A defendant's establishment of (1) a "primary illegality" and (2) a connection between that primary illegality and its alleged fruits is essential to warrant exclusion of evidence as fruit of the poisonous tree. ( People v. Mitchell (1992), 152 Ill. 2d 274, 326, 604 N.E.2d 877, 903.) The fourth amendment protects people, not places. ( Katz v. United States (1967), 389 U.S. 347, 352-53, 19 L. Ed. 2d 576, , 88 S.Ct. 507, 512.) The two-pronged test for determining when the fourth amendment is triggered and evidence gained in violation of it is illegal and inadmissible is set out in People v. Smith (1992), 152 Ill. 2d 229, 244-45, 604 N.E.2d 858, 864: first, a person must have exhibited an actual (subjective) expectation of privacy, and second, the expectation must be one society recognizes as reasonable.
We believe that evidence concerning the circumstances surrounding the inadvertently recorded conversation shows that defendant had no reasonable expectation of privacy in his conversationwhich would make that recording a fourth amendment "search." A number of factors supports this determination. First, the conversation took place in the lobby of the Vandalia police station, a location which was of necessity a public one. This fact would be obvious to anyone, particularly a law enforcement officer. Although defendant might have preferred that no one witness his diatribe against the complainant, the public setting in which he chose to deliver it exposed him to the possibility that a member of the public or another law enforcement officer might enter the lobby at any moment. It has been held that there is no reasonable expectation of privacy in the common-hall area of an apartment building, common entrance, or pathway. ( Smith, 152 Ill. 2d at 245-46, 604 N.E.2d at 864.) If one cannot reasonably expect privacy in the common areas of a privately owned apartment building and its environs, it is unreasonable to expect society to recognize a right to privacy in the lobby of a publicly owned municipal building and the immediately adjacent public sidewalk and street. Second, the area in which the conversation took place was not locked, nor was entry into the lobby predicated on being granted entrance via a buzzer system. (See Smith, 152 Ill. 2d 246, 604 N.E.2d at 864 (citing Commonwealth v. Hall (1975), 366 Mass. 790, , 323 N.E.2d 319, 322).) The ease of ingress afforded members of the public and law enforcement officers to the lobby of the police station militates against defendant having a reasonable subjective belief that any conversation held in the lobby would be a private one. Third, defendant's tirade was delivered 'at peak volume. The complainant testified that defendant was literally screaming at her, and defendant's own witness testified that he could hear the exchange from across the street when defendant was yelling at the complainant outside of the building. There is no privacy interest in a raised-voice conversation loud enough to be overheard from such a distance. (See Smith, 152 Ill. 2d at 246, 604 N.E.2d at 864 (no reasonable expectation of privacy in conversation loud enough to be heard by persons standing in hall outside apartment); People v. Cole (1989), 186 Ill. App. 3d 1002, 1007, 542 N.E.2d 1145, 1148 (privacy expectation negated where defendant shouted at police chief in station, knowing he was surrounded by police officers by whom statements could have been heard).) Defendant's actions failed to convey any impression that he had even a subjective expectation of privacy in his interaction with the complainant, and society surely does not deem a shouting match conducted in the lobby of a municipal building or on a public thoroughfare as even remotely "private," as the word is commonly used.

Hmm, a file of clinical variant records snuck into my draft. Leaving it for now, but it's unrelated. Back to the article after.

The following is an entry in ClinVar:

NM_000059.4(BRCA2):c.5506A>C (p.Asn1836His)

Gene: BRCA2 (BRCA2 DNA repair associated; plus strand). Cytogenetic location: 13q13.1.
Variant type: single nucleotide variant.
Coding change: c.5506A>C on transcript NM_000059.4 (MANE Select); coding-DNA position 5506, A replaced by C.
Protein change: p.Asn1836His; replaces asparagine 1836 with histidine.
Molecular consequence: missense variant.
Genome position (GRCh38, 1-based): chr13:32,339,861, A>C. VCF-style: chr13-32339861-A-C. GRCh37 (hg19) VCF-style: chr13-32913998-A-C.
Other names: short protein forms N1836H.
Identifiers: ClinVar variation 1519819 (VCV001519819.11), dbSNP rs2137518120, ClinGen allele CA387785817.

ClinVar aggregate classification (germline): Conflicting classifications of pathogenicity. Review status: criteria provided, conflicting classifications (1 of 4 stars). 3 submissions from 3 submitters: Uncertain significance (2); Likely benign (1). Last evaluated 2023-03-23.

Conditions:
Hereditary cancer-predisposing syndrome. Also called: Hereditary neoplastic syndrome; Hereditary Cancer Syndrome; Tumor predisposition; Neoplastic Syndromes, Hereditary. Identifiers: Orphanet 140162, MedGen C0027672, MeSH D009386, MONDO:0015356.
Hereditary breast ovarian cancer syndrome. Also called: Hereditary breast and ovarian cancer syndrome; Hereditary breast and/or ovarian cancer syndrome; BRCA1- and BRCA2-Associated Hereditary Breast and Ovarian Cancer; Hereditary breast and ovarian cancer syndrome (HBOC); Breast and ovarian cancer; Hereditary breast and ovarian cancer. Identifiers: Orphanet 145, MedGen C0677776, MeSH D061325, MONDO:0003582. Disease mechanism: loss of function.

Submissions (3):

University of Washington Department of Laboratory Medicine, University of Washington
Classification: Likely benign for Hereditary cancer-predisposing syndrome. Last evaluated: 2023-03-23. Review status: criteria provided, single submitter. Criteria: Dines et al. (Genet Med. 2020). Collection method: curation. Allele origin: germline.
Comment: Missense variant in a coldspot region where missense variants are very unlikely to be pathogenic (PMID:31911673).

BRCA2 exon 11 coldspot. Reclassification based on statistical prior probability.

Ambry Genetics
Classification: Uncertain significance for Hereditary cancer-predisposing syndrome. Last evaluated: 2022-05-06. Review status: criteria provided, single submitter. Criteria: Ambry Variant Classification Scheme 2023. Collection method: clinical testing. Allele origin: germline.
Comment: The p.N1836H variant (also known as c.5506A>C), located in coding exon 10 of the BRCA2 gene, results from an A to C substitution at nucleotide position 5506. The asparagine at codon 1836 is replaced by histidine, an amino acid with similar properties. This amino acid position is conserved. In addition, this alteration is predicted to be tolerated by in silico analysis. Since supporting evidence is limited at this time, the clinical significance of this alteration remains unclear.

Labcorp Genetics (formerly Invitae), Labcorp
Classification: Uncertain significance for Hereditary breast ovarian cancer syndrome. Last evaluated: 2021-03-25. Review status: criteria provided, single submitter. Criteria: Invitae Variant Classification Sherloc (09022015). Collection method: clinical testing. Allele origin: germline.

The factors which support our determination that defendant'sfourth amendment rights were not abrogated also lead us to conclude that his constitutional protection under article I, section 6, of our State constitution was not violated. See Smith, 152 Ill. 2d at 256, 604 N.E.2d at 864.